China's oil demand in 2013 is expected to rise to 514 million metric tonnes, up 4.8 percent, a research institute affiliated with China National Petroleum Corp., the country's biggest energy producer, said Wednesday.
In an annual report, the CNPC Research Institute of Economics & Technology said oil demand is expected to "bounce back slightly" in line with a nationwide "economic rebound" this year.
China's economy slowed in the first three quarters of 2012 before recovering in the fourth quarter.
The CNPC affiliate didn't say how it calculated domestic oil demand or whether it included crude oil or refined oil products in the calculation.
Net imports of crude are expected to rise 7.3 percent to 289 million tonnes, or 5.8 million barrels a day, in 2013, it said. Dependence on foreign crude is expected to rise to 58 percent, it added.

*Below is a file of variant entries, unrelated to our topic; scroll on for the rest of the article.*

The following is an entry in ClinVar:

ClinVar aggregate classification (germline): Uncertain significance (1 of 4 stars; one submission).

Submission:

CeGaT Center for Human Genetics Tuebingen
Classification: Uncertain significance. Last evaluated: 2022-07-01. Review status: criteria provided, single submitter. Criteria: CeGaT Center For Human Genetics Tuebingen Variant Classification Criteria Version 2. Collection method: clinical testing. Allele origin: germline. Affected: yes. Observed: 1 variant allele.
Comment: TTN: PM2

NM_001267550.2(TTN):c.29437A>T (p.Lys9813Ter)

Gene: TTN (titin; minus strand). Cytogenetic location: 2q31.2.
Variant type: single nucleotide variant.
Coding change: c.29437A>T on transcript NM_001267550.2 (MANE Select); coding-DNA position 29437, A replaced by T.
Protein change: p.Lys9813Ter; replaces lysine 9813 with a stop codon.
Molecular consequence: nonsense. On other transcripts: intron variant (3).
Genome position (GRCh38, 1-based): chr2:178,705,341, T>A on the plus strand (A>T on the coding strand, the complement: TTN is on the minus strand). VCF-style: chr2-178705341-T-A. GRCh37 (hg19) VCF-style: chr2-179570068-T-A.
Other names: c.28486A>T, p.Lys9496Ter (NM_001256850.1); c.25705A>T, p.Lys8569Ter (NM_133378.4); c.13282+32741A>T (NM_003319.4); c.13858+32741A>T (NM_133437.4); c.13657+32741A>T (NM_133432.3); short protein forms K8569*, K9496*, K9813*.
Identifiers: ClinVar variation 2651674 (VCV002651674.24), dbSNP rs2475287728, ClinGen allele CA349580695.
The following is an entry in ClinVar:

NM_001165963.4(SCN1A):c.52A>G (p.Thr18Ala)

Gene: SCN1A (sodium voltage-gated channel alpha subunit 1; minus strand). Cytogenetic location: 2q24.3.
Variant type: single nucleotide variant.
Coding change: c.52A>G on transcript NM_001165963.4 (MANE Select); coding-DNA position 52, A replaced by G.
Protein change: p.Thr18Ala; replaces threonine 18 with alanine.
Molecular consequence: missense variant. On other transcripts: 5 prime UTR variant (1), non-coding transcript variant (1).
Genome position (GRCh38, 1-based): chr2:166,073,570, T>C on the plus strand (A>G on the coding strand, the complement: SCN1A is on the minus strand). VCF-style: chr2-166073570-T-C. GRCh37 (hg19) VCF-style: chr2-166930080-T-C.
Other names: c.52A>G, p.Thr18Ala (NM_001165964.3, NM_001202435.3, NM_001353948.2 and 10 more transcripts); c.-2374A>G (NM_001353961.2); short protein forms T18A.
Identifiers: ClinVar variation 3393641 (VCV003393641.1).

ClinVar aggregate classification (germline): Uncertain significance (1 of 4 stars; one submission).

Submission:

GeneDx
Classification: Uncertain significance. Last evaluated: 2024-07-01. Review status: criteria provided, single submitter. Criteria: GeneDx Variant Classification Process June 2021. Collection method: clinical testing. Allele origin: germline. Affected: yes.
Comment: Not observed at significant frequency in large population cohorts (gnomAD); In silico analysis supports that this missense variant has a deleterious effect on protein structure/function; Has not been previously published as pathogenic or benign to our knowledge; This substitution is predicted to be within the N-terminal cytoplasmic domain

Dependence on foreign crude was 57 percent in 2012, customs data showed.
The country's demand for refined oil products will rise 5.8 percent to 293 million tonnes, growing at a slightly faster rate than in 2012, CNPC said.
Output of oil products will rise 6.2 percent to 299 million tonnes.
China's apparent consumption of natural gas will rise 11.9 percent to 165 billion cubic meters, CNPC said, but didn't say how it calculated it.
Natural gas will account for 5.8 percent of the country's total energy mix in 2013, it added.
Natural gas imports will rise 23.8 percent to 53 billion cubic meters, mostly due to a rise in supplies from Myanmar.
Liquefied natural gas imports will rise 14.6 percent to 16.5 million tons, while natural gas imported via pipeline will reach 30 billion cubic meters, up 31.6 percent.
The combined domestic production of natural gas and coal-bed methane gas will reach 115 billion cubic meters in 2013, up 6.8 percent.
CNPC also said China's crude-oil refining capacity will grow 6.9 percent to 614 million tons in 2013. The country will process 489 million tons of crude in 2013, up 5.4 percent.